How does rising atmospheric CO2 affect marine organisms?

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Coccolithophores in the Bay of Biscay
Smith, H.E.K., Tyrrell, T., Charalampopoulou, A., Dumousseaud, C., Legge, O.J., Birchenough, S., Pettit, L.R., Garley, R., Hartman, S.E., Hartman, M.C., Sagoo, N., Daniels, C.J., Achterberg, E.P. and Hydes, D.J. 2012. Predominance of heavily calcified coccolithophores at low CaCO3 saturation during winter in the Bay of Biscay. Proceedings of the National Academy of Sciences USA 109: 8845-8849.

The authors write that "laboratory studies are unrealistic in many respects and, because of their typically short timescales, preclude the possibility of evolutionary adaptation to the imposed change, a key uncertainty in OA [ocean acidification] research," citing Gattuso and Buddemeier (2000), Langer et al. (2006) and Ridgwell et al. (2009). And, therefore, they say it is "vital to complement laboratory experiments with observational studies of coccolithophores living in the natural habitats to which they are evolutionarily adapted."

What was done
Focusing on two morphotypes (over-calcified and normal) of the world's most abundant coccolithophore species (Emiliania huxleyi), Smith et al. assessed their numbers, along with seawater carbonate chemistry and other environmental variables, at monthly intervals between September 2008 and August 2009 along a 1,000-km route, including over deep oceanic waters in the Bay of Biscay.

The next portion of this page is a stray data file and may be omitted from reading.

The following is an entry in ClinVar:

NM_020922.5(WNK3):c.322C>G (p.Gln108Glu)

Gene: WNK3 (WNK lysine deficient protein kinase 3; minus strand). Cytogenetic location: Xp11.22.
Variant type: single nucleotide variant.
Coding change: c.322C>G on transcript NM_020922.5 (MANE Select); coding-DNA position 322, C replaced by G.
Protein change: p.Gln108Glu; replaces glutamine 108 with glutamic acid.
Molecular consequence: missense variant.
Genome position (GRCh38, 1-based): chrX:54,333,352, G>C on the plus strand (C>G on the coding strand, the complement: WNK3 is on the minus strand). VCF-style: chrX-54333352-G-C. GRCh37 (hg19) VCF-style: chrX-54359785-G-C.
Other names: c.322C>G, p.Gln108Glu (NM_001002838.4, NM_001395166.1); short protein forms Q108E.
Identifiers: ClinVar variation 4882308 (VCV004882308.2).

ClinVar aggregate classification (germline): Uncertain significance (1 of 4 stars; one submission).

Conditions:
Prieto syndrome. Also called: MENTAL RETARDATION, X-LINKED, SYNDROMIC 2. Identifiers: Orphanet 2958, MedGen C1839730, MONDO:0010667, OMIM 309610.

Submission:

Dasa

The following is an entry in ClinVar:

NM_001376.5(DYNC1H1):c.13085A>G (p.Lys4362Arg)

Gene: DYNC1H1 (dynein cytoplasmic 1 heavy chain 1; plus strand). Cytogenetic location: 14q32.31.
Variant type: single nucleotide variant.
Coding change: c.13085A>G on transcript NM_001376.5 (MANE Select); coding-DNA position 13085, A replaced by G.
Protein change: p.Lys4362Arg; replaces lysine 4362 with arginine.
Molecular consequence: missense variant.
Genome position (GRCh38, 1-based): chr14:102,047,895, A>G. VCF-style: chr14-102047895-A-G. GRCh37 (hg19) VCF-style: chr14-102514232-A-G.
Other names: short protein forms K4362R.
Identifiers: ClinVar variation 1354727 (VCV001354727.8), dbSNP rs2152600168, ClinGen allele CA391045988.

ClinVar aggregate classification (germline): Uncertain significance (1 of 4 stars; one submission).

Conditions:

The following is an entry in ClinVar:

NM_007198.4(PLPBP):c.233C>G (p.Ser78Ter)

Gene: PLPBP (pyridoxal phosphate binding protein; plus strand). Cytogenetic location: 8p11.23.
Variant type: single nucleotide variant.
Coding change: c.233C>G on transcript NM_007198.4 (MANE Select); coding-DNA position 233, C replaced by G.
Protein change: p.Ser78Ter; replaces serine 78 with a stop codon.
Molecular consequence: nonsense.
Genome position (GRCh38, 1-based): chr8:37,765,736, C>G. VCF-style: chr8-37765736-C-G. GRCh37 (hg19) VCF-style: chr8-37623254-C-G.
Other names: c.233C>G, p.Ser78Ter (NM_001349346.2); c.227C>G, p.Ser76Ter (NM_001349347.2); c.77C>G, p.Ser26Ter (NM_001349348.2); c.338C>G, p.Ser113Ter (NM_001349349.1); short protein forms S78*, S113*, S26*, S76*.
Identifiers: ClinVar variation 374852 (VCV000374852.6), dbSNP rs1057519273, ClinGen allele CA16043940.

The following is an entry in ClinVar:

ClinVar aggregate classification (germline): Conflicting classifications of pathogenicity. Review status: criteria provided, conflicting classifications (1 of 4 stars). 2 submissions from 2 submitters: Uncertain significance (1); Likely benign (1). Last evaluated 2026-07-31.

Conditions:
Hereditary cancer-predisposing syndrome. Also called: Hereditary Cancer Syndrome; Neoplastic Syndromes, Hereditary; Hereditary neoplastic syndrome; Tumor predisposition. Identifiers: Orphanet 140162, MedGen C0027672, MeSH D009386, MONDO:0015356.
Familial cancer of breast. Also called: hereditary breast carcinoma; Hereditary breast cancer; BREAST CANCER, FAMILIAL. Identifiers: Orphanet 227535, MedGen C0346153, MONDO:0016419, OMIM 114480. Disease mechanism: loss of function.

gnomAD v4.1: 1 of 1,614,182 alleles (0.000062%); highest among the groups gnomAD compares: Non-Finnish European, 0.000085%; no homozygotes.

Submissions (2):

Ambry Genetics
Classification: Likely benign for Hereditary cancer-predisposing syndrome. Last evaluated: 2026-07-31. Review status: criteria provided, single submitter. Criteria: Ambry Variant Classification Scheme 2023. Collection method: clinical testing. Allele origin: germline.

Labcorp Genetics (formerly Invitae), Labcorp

What was learned
The fourteen researchers say their data "clearly show" that "there is a pronounced seasonality in the morphotypes of E. huxleyi," reporting "surprisingly" that "the over-calcified morphotype was found to dominate the E. huxleyi population in winter," in spite of the fact that seawater pH and CaCO3 saturation were lowest in winter. And the heavily-calcified form of E. huxleyi dominated dramatically, shifting from less than10% of the total E. huxleyi population in summer to more than 90% of the population in winter.

What it means
Smith et al. say they "do not suggest that the changing carbonate chemistry was necessarily responsible for this shift in morphotypes." However, they suggest that "if it was not, then the alternative is that carbonate chemistry is not the sole and overriding control over coccolithophore calcification," which should, in their words, "seriously call into question" the contention of some that "ocean acidification will lead to a replacement of heavily-calcified coccolithophores by lightly-calcified ones."

Gattuso, J.P. and Buddemeier, R.W. 2000. Ocean biogeochemistry: Calcification and CO2. Nature 407: 311-313.

Langer, G., Geisen, M., Baumann, K.-H, Kläs, J., Riebesell, U., Thoms, S. and Young, J.R. 2006. Species-specific responses of calcifying algae to changing seawater carbonate chemistry. Geochemistry, Geophysics, Geosystems 7: 10.1029/2005GC001227.

Ridgwell, A., Schmidt, D.N., Turley, C., Brownlee, C., Maldonado, M.T., Tortell, P. and Young, J.R. 2009. From laboratory manipulations to Earth system models: Scaling calcification impacts of ocean acidification. Biogeosciences 6: 2611-2623.

Reviewed 7 November 2012